USS Philadelphia CL-41 (1937-1951)

Brooklyn-class light cruiser USS Philadelphia was built at the Philadelphia Navy Yard and was commissioned in September of 1937. It spent its early Navy career in the Atlantic before putting in two years in the Pacific. The cruiser was responsible for carrying then-current president Franklin D. Roosevelt on a Caribbean cruise and severing a role in the 1939 World’s Fair in New York City, New York. After its stint in the Pacific from 1939-1941, it returned to the Atlantic in June to be employed on Neutrality Patrols as the tensions with Germany became more pronounced.

Action in World War II

When the U.S. became actively involved with World War II in December of 1941, the Philadelphia continued serving as a patrol and escort vessel. It guided two convoys to Scotland in 1942 and then served as the flagship of the Southern Attack Group, a group of vessels and troops involved in the invasion of North Africa in November. In 1943, it took part in several other transatlantic convoys and lent its strengths to the invasions of Sicily and Salerno. It also took part in several military operations, included using its guns to destroy German tanks. The Philadelphia participated in the Anzio operation in 1944 from February to May, from which it went to take part in the invasion of Southern France in August where it was exposed to significant amounts of combat. In 1954, it took on the job of escorting the USS Augusta, which was carrying President Harry S. Truman to the Potsdam Conference, to and from Germany. That year, it carried U.S. service personnel from Europe to the United States during Operation “Magic Carpet.”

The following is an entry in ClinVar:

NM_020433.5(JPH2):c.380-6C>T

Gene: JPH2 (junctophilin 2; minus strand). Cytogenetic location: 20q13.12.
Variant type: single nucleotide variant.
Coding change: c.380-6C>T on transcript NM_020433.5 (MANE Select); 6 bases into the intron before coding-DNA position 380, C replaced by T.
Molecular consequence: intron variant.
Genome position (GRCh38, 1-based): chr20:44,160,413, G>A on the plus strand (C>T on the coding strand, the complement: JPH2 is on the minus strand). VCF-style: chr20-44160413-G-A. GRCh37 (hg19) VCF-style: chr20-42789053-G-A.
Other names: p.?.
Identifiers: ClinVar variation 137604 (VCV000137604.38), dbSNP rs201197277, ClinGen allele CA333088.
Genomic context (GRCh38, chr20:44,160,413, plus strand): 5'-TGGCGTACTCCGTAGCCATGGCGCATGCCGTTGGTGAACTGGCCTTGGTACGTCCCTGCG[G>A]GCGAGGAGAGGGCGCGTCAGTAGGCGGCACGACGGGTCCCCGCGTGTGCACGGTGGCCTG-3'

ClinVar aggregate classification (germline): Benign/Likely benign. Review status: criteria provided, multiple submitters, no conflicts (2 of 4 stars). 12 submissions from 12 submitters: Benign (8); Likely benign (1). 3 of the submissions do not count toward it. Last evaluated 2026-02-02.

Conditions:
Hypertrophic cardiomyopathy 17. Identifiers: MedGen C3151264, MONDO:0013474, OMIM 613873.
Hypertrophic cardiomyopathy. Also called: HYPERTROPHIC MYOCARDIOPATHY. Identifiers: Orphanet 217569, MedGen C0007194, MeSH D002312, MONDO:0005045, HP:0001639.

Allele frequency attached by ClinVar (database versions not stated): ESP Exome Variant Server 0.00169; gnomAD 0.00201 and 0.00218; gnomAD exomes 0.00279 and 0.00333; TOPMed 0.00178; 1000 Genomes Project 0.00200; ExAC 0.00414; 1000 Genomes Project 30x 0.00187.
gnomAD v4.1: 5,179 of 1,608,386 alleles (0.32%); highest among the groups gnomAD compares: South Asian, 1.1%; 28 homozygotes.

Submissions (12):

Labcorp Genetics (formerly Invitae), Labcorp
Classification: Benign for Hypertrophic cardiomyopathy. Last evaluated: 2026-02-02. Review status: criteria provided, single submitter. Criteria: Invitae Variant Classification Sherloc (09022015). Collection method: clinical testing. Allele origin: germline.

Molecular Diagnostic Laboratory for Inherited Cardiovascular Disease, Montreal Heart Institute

After the War

The Philadelphia was officially decommissioned in February of 1947 and then sold to Brazil in the early months of 1951. It was renamed the Barroso and served the Brazilian Navy for over twenty years. In 1973, it was scrapped and sold.

Asbestos in Navy Ships

Although an essential component of the naval fleet, even today, naval cruisers also pose a lasting health risk to soldiers serving on them. Unfortunately, products containing asbestos were common, especially on older ships, because of the material’s high resistance to heat and fire. Despite its value as an insulator, asbestos fiber intake can lead to several serious health consequences, including mesothelioma, a devastating cancer without cure. Current and former military personnel who came into contact with these ships should seek immediate medical attention in order to detect possible health consequences associated with asbestos exposure. References:
Naval Historical Center